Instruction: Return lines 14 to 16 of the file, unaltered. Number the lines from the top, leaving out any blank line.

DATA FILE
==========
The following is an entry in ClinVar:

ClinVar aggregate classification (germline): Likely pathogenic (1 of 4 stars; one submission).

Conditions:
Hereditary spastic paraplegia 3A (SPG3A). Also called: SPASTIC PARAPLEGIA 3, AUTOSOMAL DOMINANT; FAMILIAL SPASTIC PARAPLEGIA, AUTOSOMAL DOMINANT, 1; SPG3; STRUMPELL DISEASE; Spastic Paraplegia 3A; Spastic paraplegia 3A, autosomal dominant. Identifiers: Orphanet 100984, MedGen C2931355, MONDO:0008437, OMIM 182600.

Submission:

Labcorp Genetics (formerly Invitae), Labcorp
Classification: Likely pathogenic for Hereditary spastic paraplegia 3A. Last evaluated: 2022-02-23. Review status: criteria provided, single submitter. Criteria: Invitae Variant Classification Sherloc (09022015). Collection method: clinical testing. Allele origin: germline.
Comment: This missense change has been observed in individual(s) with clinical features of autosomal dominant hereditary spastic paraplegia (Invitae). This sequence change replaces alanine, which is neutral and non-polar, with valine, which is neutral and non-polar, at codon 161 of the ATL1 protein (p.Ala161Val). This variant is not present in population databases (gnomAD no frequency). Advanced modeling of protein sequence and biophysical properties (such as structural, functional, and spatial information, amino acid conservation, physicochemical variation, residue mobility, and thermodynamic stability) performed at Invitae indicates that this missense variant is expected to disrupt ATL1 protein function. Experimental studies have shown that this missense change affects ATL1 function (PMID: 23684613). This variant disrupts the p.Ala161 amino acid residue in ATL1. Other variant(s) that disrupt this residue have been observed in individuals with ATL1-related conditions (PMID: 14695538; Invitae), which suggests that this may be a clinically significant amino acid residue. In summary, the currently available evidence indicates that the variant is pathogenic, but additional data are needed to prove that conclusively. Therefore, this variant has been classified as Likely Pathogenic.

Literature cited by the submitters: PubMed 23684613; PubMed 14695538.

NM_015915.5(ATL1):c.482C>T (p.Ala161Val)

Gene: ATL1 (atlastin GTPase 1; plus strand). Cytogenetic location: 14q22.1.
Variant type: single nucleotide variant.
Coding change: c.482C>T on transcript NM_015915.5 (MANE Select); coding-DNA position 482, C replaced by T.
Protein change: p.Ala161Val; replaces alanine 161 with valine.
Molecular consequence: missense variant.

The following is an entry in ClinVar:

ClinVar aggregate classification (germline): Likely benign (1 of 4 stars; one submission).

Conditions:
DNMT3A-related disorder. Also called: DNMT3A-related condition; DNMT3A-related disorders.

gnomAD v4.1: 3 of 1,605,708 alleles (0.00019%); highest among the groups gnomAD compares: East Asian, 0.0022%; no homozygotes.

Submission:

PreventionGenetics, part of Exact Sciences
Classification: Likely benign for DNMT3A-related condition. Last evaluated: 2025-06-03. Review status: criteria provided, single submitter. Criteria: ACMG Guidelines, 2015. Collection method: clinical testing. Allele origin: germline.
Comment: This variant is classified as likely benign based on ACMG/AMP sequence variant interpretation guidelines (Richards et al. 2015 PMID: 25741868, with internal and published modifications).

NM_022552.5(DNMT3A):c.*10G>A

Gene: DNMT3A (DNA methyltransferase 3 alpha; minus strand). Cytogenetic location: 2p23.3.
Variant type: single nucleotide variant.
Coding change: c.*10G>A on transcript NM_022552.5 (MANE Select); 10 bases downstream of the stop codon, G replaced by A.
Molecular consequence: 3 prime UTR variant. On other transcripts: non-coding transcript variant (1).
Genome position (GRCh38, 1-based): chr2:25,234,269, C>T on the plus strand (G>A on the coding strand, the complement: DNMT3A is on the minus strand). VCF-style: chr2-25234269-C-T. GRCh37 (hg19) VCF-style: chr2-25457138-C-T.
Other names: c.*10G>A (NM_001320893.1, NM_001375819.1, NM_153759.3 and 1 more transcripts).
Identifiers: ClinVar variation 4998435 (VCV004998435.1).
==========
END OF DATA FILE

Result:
Protein change: p.Ala161Val; replaces alanine 161 with valine.
Molecular consequence: missense variant.

The following is an entry in ClinVar: